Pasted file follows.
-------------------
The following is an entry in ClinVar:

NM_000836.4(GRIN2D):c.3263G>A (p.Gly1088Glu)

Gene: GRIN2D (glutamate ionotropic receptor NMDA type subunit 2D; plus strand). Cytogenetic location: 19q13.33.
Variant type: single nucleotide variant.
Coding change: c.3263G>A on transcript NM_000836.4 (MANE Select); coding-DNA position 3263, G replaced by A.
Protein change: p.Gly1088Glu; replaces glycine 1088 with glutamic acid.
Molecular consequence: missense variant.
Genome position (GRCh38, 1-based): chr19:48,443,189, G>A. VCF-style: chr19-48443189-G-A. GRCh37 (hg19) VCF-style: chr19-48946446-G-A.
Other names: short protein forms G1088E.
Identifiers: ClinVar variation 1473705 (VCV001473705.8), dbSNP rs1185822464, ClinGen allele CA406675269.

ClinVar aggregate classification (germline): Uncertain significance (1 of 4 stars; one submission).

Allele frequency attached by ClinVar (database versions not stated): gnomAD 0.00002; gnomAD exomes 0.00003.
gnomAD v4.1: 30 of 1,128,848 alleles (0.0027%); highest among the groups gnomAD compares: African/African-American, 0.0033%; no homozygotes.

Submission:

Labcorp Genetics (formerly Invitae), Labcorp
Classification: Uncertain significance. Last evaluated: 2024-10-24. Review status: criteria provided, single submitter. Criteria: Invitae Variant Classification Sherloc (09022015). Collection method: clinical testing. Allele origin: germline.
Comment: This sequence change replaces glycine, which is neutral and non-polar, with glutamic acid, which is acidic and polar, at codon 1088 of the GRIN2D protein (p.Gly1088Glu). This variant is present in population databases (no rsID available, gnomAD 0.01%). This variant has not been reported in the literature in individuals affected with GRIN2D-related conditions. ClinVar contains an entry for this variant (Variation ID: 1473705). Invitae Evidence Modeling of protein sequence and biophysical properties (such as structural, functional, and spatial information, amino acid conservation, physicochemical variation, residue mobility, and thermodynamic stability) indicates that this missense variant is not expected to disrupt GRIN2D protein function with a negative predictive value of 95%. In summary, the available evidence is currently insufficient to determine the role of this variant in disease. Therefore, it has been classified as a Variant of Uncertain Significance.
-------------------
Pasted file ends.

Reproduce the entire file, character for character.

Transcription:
The following is an entry in ClinVar:

NM_000836.4(GRIN2D):c.3263G>A (p.Gly1088Glu)

Gene: GRIN2D (glutamate ionotropic receptor NMDA type subunit 2D; plus strand). Cytogenetic location: 19q13.33.
Variant type: single nucleotide variant.
Coding change: c.3263G>A on transcript NM_000836.4 (MANE Select); coding-DNA position 3263, G replaced by A.
Protein change: p.Gly1088Glu; replaces glycine 1088 with glutamic acid.
Molecular consequence: missense variant.
Genome position (GRCh38, 1-based): chr19:48,443,189, G>A. VCF-style: chr19-48443189-G-A. GRCh37 (hg19) VCF-style: chr19-48946446-G-A.
Other names: short protein forms G1088E.
Identifiers: ClinVar variation 1473705 (VCV001473705.8), dbSNP rs1185822464, ClinGen allele CA406675269.

ClinVar aggregate classification (germline): Uncertain significance (1 of 4 stars; one submission).

Allele frequency attached by ClinVar (database versions not stated): gnomAD 0.00002; gnomAD exomes 0.00003.
gnomAD v4.1: 30 of 1,128,848 alleles (0.0027%); highest among the groups gnomAD compares: African/African-American, 0.0033%; no homozygotes.

Submission:

Labcorp Genetics (formerly Invitae), Labcorp
Classification: Uncertain significance. Last evaluated: 2024-10-24. Review status: criteria provided, single submitter. Criteria: Invitae Variant Classification Sherloc (09022015). Collection method: clinical testing. Allele origin: germline.
Comment: This sequence change replaces glycine, which is neutral and non-polar, with glutamic acid, which is acidic and polar, at codon 1088 of the GRIN2D protein (p.Gly1088Glu). This variant is present in population databases (no rsID available, gnomAD 0.01%). This variant has not been reported in the literature in individuals affected with GRIN2D-related conditions. ClinVar contains an entry for this variant (Variation ID: 1473705). Invitae Evidence Modeling of protein sequence and biophysical properties (such as structural, functional, and spatial information, amino acid conservation, physicochemical variation, residue mobility, and thermodynamic stability) indicates that this missense variant is not expected to disrupt GRIN2D protein function with a negative predictive value of 95%. In summary, the available evidence is currently insufficient to determine the role of this variant in disease. Therefore, it has been classified as a Variant of Uncertain Significance.